Protecting yourself from remote access scams


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Protecting yourself from remote access scams

scammer behind phone with a call from an unknown number

What's coming up?

In this activity, you’ll learn how to avoid remote access scams by keeping a few things in mind. You’ll also learn the golden rule, which is to ignore any unexpected phone calls claiming to be from tech support.

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Don't talk to a scammer on the phone if you are suspicious

Remote access scams are usually easy to detect

Because remote access scams require the scammer to talk you through some initial steps to give them access to your computer, it is usually easy to work out when they are trying to scam you.

Your internet provider, computer manufacturer, or operating software manufacturer (such as Apple or Microsoft) will never call you to say there’s something wrong with your computer.

scammer with laptop making suspicious phone calls

Unsolicited calls are suspicious

It’s safest to treat all unsolicited phone calls with suspicion. Some common examples that are good indicators of a scam include:

  • Amazon saying there is a $999 fraud charge on your account
  • Microsoft warning you that your computer is compromised by a virus or hacker
  • The Australian Tax Office saying you need to pay a large tax bill or sort it out before you get a fine.

If you get a call like this, simply hang up and don’t engage with the scammer.

You can always call back yourself

Sometimes a call is legitimate, especially from your credit card company which may have detected fraudulent activity on your card.

However, you can explain that you will call back on the main number yourself. This will give you peace of mind that you are talking to the real company and can safely answer security questions or give codes over the phone.

smiling man on the phone
antivirus software shield

Install antivirus and keep it up to date

Antivirus software is very useful in protecting you against remote access scams. It can make sure remote access to your computer remains switched off, and it will scan for the kinds of malicious software that scammers use.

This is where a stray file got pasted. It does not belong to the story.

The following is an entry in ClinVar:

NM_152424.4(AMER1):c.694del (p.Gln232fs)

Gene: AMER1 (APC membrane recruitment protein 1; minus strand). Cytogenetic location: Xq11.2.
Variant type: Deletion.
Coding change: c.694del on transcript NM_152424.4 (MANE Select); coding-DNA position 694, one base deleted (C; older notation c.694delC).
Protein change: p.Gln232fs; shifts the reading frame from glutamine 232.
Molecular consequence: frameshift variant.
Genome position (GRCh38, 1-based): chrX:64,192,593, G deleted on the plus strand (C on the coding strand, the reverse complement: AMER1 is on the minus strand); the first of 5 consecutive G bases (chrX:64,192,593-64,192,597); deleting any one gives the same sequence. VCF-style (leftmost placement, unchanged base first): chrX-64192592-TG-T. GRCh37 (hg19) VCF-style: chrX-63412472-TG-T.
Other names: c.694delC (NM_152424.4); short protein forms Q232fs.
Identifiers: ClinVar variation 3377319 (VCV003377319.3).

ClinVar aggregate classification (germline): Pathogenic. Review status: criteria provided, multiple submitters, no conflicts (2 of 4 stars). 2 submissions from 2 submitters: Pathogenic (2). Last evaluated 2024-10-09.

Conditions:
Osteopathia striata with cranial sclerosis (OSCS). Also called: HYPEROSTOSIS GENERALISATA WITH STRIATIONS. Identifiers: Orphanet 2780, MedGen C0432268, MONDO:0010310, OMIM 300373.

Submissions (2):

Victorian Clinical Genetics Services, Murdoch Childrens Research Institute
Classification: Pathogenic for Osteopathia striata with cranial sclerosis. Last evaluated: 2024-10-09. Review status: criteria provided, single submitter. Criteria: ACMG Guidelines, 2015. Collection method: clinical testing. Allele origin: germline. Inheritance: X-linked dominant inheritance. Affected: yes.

Remember to keep your antivirus software up to date and let it regularly scan your computer when it wants to.

Avoid using your computer while on a call

Some scammers are very good at seeming legitimate and will take care not to ask you for your password or do anything else suspicious.

However, if they ask you to operate your computer in some way, such as running a command or opening an app, then you should end the call immediately. It’s safest to simply hang up if someone phones you unexpectedly claiming to be tech support.

The end call button
man visiting a malicious website while talking on phone

Avoid visiting websites while on a call

If the person on the phone asks you to visit a website, or to download and install software, then this is a sure sign of a scam. You should end the call immediately.

Don’t store written passwords on your computer

If a remote access scammer gets access to your computer, they can search its files and documents. Usually, scammers are trying to find if you’ve written a password or other personal details somewhere.

Because of this, you should never keep written records of banking details, passwords, or details of your personal identity (such as your date of birth, passport number etc) where they can be seen by hackers.

Instead, record these details separately and keep them somewhere safe.

A password written on a post it note and a security shield
man holding his hand up to a scammer

Well done!

This is the end of the Protecting yourself from remote access scams activity. You’ve learned how to quickly spot a remote access scam and when to be suspicious of things a caller might ask you to do on your computer.

In the next activity, you can find out how to Report remote access scams and update your details.